When the five years of apprenticeship were completed, the next step was to travel around the country. That was also my desire, so I got a travel pass for five years.

During that time I saw a great deal of the world, worked in numerous factories and workshops, learning much about my future trade which was useful to me later. Yes, I also learned other things which were not for the best.

At the end of the travel I started to make my way home. In Berlin I met my half brother, Herman Sudermann, and spent a few days with him.

He was a cabinet maker in that city. He informed me that the Uncles in Russia had asked him to join them in Russia as it would be easier to make a living there. "What do you think of that?" he asked me. "Would you like to come with me?"

I hesitated, as I had already been thinking of going to America; I told him I would think about it and then write him.

After a few weeks at home, my sister, who was working in Marienburg asked me to join her there for there would be work for me. That way could stay together for awhile.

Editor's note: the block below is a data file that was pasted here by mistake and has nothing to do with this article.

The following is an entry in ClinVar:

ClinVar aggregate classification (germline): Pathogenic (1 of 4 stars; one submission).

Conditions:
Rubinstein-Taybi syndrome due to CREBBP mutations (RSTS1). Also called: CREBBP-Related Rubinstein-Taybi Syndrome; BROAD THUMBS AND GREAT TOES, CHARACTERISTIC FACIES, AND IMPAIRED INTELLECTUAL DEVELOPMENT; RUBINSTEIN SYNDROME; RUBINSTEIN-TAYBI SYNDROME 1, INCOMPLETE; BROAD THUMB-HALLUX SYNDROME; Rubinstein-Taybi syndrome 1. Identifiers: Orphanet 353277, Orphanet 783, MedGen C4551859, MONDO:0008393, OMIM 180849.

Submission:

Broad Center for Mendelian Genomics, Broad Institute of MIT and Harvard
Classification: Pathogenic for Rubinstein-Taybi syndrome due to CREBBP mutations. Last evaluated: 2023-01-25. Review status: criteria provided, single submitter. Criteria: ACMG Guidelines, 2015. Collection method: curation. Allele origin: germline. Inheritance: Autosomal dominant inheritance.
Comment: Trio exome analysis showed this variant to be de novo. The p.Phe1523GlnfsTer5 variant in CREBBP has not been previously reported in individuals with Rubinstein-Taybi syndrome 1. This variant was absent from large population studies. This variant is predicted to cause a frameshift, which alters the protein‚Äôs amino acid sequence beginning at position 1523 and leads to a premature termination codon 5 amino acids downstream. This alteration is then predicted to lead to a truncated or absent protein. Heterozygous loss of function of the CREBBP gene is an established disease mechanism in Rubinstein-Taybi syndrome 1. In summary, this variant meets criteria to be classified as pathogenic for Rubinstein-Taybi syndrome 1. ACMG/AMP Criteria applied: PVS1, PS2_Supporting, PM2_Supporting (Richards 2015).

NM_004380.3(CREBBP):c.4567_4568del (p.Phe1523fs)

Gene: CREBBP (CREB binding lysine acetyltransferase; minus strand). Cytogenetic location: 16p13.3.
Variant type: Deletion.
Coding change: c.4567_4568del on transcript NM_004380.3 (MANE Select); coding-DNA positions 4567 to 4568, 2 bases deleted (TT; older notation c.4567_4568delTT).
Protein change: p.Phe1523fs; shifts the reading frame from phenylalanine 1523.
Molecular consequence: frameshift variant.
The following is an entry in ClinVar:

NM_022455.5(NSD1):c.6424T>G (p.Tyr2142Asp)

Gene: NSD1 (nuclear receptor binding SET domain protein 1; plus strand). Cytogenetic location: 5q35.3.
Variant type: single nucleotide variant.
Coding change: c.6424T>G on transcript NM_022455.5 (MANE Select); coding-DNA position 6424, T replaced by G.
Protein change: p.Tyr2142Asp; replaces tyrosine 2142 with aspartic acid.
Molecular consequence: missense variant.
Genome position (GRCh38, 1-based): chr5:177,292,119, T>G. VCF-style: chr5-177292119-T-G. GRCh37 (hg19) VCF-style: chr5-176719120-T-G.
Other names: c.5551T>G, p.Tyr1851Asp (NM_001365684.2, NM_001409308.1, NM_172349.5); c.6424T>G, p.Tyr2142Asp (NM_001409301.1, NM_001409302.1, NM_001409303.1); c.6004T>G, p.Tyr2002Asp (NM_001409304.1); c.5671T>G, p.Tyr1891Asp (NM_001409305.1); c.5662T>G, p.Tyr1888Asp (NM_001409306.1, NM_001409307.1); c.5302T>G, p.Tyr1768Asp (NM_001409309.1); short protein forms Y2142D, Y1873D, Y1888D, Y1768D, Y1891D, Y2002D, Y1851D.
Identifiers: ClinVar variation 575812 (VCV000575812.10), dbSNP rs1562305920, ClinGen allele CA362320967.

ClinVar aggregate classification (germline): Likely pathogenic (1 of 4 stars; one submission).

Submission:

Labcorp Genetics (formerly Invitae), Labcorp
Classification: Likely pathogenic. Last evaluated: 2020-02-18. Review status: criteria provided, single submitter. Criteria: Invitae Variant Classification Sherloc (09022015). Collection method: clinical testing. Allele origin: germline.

I went, there and found work with a Mr. Scheiberling and enjoyed working with his step-son, Warkentin.

I told Warkentin that my brother would like for me to qo to Russia with him. He thought it was not a bad idea as he Himself had spent a few years in Russia. He advised that I try to find a way to get a ride with someone.

A week later Warkentin told me that there were three young men in Koldan who wished to travel to Russia. They wanted two more people to go with them. They were Gerhard and Julius Peters, and a Johann Fast. Warkentin advised me to go Sunday to inquire about going along. After consultation we decided to go, paying them 33 dollars. They agreed, with the stipulation that we furnish part of the food for the journey. I told them I would consult with my brother and send him word.